The Yearly Reader

Leaders and Honors, 1934

Our list of baseball’s top 10 hitters and pitchers in both the American League and National League for the 1934 baseball season, as well as the awards and honors given to the game’s top achievers of the year.

The National League’s Top 10 Hitters, 1934

Bold type in brick red indicates league leader.

1. Mel Ott, New York

Key Numbers: .326 average, 119 runs, 190 hits, 29 doubles, 10 triples, 35 home runs, 135 RBIs, 85 walks, 13 intentional walks.

For the second of three times in his Hall-of-Fame career, Ott had to share the home run crown at season’s end—this time with #2 below.

2. Ripper Collins, St. Louis

Key Numbers: 154 games, .333 average, 116 runs, 200 hits, 40 doubles, 12 triples, 35 home runs, 128 RBIs, .615 slugging percentage.

Lost in the Dizzy Dean media circus at St. Louis was the dazzling offensive tear of Collins, the brief wonder who was never better than in 1934.

3. Paul Waner, Pittsburgh

Key Numbers: .362 average, 122 runs, 217 hits, 32 doubles, 16 triples, 14 home runs, 90 RBIs, 68 walks.

The Pirates’ hitting machine scooped up the league’s top batting average and hit total for the second time in his career.

4. Arky Vaughan, Pittsburgh

Key Numbers: .333 average, 115 runs, 186 hits, 41 doubles, 11 triples, 12 home runs, 94 RBIs, 94 walks, .431 on-base percentage.

A tough July kept Vaughan from competing with Waner for the NL batting title—something he’d take care of the following season.

5. Joe Medwick, St. Louis

Key Numbers: .319 average, 110 runs, 198 hits, 40 doubles, 18 triples, 18 home runs, 106 RBIs.

“Ducky” scored and knocked in at least 100 runs each for the first of five straight years; his 18 triples registered as a career high.

6. Wally Berger, Boston

Key Numbers: .298 average, 92 runs, 183 hits, 35 doubles, 8 triples, 34 home runs, 121 RBIs.

Berger had five multiple-homer games as he continued to carry the Braves on his back offensively.

7. Bill Terry, New York

Key Numbers: .354 average, 109 runs, 213 hits, 30 doubles, 8 home runs, 83 RBIs, 60 walks.

The Giants’ player-manager excelled once more at the plate, but people will remember the 1934 season as the one he should have kept his mouth shut about the Brooklyn Dodgers.

8. Chuck Klein, Chicago

Key Numbers: 115 games, .301 average, 78 runs, 27 doubles, 20 home runs, 80 RBIs.

Some believe that Klein’s muted numbers in his first year with the Cubs had much to do with his absence from Philadelphia’s stat-happy Baker Bowl, but playing on a bum leg for much of the year also had a bit to do with it.

9. Len Koenecke, Brooklyn

Key Numbers: 123 games, .320 average, 79 runs, 31 doubles, 7 triples, 14 home runs, 73 RBIs, 70 walks.

The temperamental Koenecke enjoyed his one solid, full year at the major league level before fatally trying to overtake a passenger plane the next year.

10. Sam Leslie, Brooklyn

Key Numbers: .332 average, 181 hits, 29 doubles, 9 home runs, 102 RBIs, 69 walks.

At first the Dodgers looked as if they had got the raw deal in obtaining Leslie for Lefty O’Doul and Watty Clark a year before—but in 1934, Leslie shined while the two other two depreciated.

The American League’s Top 10 Hitters, 1934

1. Lou Gehrig, New York

Key Numbers: 154 games, .363 average, 128 runs, 210 hits, 40 doubles, 6 triples, 49 home runs, 166 RBIs, 109 walks, .465 on-base percentage, .706 slugging percentage.

Like Mel Ott, Gehrig was a New York “nice guy” who proved nasty on opposing pitchers; his rude treatment was worth a triple crown, the AL’s second in a row. He might have collected nine triples, but three of them were washed away in a single game at Washington’s voluminous Griffith Stadium when rain halted a game before it became official. Despite all of the above, Gehrig finished just fifth in the AL MVP vote.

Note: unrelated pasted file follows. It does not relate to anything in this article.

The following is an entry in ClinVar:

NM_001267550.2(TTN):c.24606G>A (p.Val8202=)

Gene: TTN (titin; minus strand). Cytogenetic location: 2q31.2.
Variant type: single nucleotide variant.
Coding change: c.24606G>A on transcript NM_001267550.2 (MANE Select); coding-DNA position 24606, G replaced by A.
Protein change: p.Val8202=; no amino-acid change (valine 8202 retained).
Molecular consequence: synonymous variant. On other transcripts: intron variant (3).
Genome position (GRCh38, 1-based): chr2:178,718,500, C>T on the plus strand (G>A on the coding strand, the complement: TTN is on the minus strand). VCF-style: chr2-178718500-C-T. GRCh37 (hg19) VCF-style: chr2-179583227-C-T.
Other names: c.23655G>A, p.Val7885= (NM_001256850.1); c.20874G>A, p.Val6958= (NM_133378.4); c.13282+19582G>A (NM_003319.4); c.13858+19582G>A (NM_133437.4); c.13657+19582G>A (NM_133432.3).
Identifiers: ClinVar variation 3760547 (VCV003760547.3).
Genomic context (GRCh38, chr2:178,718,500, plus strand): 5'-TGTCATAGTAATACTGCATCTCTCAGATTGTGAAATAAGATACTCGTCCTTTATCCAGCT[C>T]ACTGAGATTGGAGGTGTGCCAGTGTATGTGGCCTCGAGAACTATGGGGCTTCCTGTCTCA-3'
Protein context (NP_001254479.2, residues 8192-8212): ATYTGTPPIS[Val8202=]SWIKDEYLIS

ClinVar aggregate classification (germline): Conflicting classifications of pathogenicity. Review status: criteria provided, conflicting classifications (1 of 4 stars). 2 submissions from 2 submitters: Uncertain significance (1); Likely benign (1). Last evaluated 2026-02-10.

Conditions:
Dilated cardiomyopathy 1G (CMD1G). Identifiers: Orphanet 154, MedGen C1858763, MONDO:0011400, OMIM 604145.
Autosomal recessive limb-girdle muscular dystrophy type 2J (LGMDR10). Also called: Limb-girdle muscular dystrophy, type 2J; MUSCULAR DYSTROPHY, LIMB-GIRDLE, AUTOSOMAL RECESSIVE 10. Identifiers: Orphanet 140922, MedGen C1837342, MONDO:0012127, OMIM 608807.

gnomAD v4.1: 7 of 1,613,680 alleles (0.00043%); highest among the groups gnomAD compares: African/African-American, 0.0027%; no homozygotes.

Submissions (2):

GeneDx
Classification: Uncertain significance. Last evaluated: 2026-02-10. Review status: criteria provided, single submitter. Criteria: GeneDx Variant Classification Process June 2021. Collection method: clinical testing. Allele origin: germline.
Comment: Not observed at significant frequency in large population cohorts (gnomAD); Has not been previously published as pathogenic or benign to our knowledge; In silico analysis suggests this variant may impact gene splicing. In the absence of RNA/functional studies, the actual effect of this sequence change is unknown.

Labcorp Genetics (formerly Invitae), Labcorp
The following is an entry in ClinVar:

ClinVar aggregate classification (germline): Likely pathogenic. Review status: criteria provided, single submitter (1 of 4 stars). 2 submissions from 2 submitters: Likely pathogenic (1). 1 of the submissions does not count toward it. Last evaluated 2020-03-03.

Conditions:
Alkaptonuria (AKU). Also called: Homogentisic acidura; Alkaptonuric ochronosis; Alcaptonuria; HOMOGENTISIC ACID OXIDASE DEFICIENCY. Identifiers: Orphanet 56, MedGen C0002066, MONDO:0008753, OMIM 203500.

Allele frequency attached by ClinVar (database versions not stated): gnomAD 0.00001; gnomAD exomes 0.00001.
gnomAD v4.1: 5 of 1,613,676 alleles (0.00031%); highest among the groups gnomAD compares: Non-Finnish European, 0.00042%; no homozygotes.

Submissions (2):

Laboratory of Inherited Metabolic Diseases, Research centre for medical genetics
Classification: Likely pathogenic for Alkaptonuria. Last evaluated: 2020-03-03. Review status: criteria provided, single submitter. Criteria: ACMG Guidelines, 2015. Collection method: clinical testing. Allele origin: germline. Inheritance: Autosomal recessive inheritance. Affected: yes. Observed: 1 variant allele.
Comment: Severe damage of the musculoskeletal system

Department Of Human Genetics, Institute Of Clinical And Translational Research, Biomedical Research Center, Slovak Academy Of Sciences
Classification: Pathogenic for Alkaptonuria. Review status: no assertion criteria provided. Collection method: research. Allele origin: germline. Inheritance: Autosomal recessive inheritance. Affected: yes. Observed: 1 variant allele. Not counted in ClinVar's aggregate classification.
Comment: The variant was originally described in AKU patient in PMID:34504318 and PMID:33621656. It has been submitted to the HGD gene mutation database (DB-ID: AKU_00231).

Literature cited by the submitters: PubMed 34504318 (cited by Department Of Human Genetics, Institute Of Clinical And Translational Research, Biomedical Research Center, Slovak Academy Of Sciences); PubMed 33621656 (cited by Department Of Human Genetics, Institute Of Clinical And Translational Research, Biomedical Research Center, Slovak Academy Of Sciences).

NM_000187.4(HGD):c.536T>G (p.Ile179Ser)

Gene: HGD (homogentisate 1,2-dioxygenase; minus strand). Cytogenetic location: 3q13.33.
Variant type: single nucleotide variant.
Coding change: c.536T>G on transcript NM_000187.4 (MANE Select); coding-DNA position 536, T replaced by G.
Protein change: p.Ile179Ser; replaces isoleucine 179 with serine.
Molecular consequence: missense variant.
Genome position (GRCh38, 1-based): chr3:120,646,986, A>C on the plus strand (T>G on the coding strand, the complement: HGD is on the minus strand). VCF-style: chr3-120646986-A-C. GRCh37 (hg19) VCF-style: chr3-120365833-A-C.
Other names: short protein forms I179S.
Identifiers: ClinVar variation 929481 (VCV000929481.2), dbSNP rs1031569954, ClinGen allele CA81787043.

2. Jimmie Foxx, Philadelphia

Key Numbers: .334 average, 120 runs, 180 hits, 28 doubles, 44 home runs, 130 RBIs, 111 walks, 17 intentional walks, 11 stolen bases.

Not even Foxx’ continued greatness could keep the A’s from recording their first losing record in 10 years.

3. Hank Greenberg, Detroit

Key Numbers: .339 average, 118 runs, 201 hits, 63 doubles, 7 triples, 26 home runs, 139 RBIs, 63 walks.

Greenberg’s breakout year included the fourth-highest season total of doubles in history, and two home runs on September 10 against the Red Sox after being given the green light to play on Jewish New Year by a local rabbi.

4. Charlie Gehringer, Detroit

Key Numbers: 154 games, .356 average, 135 runs, 214 hits, 50 doubles, 7 triples, 11 home runs, 127 RBIs, 99 walks, 11 stolen bases.

Right behind Lou Gehrig in the AL batting race—as well as the baseball encyclopedia, alphabetically—was Charlie Gehringer.

5. Hal Trosky, Cleveland

Key Numbers: 154 games, .330 average, 117 runs, 206 hits, 45 doubles, 9 triples, 35 home runs, 142 RBIs.

A scintillating debut for the 21-year-old rookie first baseman—who was not to be confused with ex-Lenin sidekick Leon Trotsky—as he played every inning of every game for the Indians.

6. Earl Averill, Cleveland

Key Numbers: 154 games, .313 average, 128 runs, 187 hits, 48 doubles, 6 triples, 31 home runs, 113 RBIs, 99 walks.

Averill felt back at home in Cleveland’s cozy League Park after struggling to fuel his power stroke at nearby, monstrous Cleveland Stadium.

7. Al Simmons, Chicago

Key Numbers: .344 average, 102 runs, 192 hits, 36 doubles, 7 triples, 18 home runs, 104 RBIs.

Bucketfoot Al’s miserable experience at Comiskey Park continued, even as the White Sox brought in the fences (actually, they moved home plate closer to the wall) to feed his power-driven ego; despite another stellar overall average, the home runs still weren’t a ‘coming.

8. Bob Johnson, Philadelphia

Key Numbers: .307 average, 111 runs, 168 hits, 26 doubles, 34 home runs, 92 RBIs, 12 stolen bases.

The second-year Athletic made like Babe Ruth’s instant heir, slamming 20 homers in his first 50 games before cooling off.

9. Bill Werber, Boston

Key Numbers: .321 average, 129 runs, 200 hits, 41 doubles, 10 triples, 11 home runs, 77 walks, 40 stolen bases.

Werber was the sole pleasant surprise among the many pricey underachievers brought into the Red Sox fold by new owner Tom Yawkey.

10. Babe Ruth, New York

Key Numbers: 125 games, .288 average, 78 runs, 22 home runs, 84 RBIs, 104 walks.

The Bambino’s fading swan song at Yankee Stadium paled to his earlier years of legend, but averaging nearly a walk per game showed that opposing pitchers were still heavily weary of his presence.